So far we have only looked at focus changes in static photos so its hard to capture the speed and fluency with which most horses make focus changes, and just how hard it is to spot some of them.  This is especially true if the horse is thinking and there are a lot of changes.

This short video clip shows just 44 seconds of a horse walking and you will see at least 21 focus changes in that time.  Hopefully the clip helps to bring these changes to life a bit more than looking at still photos.  

Helping this particular horse to learn to alter his focus like this was the pivital change which allowed him to be able to go out into large open spaces with any sort of relaxation.  When he was frozen, as show in the pervious videos (which were both taken 6 months or more earlier), he found it very difficult to cope with anything that moved when he was outside of his immediate comfort zone at home.  Don’t make the mistake of thinking that focus changes are a interesting curiosity for enthusiasts of equine behaviour, in fact they are fundamental to help horses to think and feel better about the time they spend with us.

Sometimes the process of bringing about focus changes is really rapid once you understand the concept but if the horse has experienced trauma it can be a slow process requiring a lot of patience.  With this particular horse what I would like to see next is the focus flicking onto me more often, this is something that he finds difficult.

Exercise: Looking out for focus changes

Spend at least 10 minutes watching one horse.  This will work best if they are out in the field with their usual field companions.  Try not to influence them but be close enough so that you can observe their behaviour, see their ears move and watch their body language.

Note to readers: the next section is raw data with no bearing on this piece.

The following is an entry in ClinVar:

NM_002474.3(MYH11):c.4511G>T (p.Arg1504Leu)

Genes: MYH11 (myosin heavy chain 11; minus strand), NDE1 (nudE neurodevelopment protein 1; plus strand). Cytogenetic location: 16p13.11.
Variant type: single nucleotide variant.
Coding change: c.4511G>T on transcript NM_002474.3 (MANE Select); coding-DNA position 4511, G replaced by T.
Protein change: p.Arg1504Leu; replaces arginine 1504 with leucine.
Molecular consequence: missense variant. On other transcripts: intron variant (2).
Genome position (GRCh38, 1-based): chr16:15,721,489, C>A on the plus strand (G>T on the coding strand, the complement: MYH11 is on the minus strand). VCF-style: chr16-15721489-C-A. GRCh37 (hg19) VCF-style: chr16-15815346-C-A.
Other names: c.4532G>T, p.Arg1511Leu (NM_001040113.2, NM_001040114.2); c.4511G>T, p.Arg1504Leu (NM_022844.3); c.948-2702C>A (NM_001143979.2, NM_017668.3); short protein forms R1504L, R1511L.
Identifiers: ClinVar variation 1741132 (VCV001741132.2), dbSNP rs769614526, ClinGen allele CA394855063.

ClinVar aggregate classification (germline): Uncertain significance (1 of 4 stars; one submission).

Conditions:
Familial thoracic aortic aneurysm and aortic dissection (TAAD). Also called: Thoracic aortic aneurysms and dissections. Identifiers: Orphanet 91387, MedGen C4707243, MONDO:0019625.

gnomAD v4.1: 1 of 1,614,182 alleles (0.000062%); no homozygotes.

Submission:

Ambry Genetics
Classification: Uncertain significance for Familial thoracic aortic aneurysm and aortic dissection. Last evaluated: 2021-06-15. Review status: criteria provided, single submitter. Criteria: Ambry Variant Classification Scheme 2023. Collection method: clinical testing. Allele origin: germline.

There are a couple of ways to observe behaviour.  You can either note down every time you see a change or you could set a timer on your phone to ping quietly or vibrate every 15 seconds and make a note on a piece of paper as to which focus category your chosen horse is showing at that time.  Don’t worry if you are not sure, just the process of observing and thinking about this is useful.  You should end up with a tally of your observations, for example something like this:

Some general thoughts about unconfident focus categories

I have spent the last 15 years teaching for the US trainer, Mark Rashid who has made a huge contribution to the discussion of softness in horses.  He talks about the benefits of working through connection with horses that are mentally and physical available.  In other words softness means that they are happy to give “yes” answers to what we ask them to do. The contrast to this is a horse that is ‘bracey’ and answers our questions with some degree of  mental and physical resistance.  Being ‘bracey’ is like saying “yes, but actually no”.